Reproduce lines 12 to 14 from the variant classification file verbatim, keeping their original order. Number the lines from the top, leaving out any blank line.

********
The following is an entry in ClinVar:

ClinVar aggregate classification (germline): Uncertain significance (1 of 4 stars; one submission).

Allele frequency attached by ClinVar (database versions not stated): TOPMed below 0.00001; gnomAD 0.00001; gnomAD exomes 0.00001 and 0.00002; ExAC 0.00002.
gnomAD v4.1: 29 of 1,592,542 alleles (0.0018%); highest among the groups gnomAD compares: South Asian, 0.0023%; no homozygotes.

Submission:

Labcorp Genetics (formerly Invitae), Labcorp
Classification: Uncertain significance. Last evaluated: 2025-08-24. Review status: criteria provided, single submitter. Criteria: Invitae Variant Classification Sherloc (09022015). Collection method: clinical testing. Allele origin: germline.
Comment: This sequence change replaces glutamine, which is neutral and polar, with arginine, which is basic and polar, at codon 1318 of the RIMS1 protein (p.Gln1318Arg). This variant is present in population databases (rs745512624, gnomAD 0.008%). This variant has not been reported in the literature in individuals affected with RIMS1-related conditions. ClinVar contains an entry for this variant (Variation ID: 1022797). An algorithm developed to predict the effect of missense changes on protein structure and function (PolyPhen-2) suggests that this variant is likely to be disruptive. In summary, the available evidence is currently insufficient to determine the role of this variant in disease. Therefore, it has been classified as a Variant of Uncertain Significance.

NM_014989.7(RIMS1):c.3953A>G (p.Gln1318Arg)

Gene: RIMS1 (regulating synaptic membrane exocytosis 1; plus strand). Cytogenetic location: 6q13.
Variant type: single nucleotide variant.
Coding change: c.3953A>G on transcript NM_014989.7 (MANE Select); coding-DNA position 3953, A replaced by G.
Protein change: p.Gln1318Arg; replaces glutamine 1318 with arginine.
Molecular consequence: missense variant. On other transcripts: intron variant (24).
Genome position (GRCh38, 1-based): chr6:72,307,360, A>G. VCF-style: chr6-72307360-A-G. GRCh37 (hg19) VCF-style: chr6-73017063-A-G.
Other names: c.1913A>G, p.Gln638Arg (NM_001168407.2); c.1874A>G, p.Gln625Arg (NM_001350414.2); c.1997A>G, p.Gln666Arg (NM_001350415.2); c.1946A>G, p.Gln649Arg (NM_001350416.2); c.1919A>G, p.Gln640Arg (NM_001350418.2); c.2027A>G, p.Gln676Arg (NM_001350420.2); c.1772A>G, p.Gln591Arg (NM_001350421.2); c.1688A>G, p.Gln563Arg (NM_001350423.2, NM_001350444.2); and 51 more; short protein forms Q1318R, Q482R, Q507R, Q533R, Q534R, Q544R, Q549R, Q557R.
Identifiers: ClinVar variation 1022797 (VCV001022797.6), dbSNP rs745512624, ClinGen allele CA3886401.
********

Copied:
Coding change: c.3953A>G on transcript NM_014989.7 (MANE Select); coding-DNA position 3953, A replaced by G.
Protein change: p.Gln1318Arg; replaces glutamine 1318 with arginine.
Molecular consequence: missense variant. On other transcripts: intron variant (24).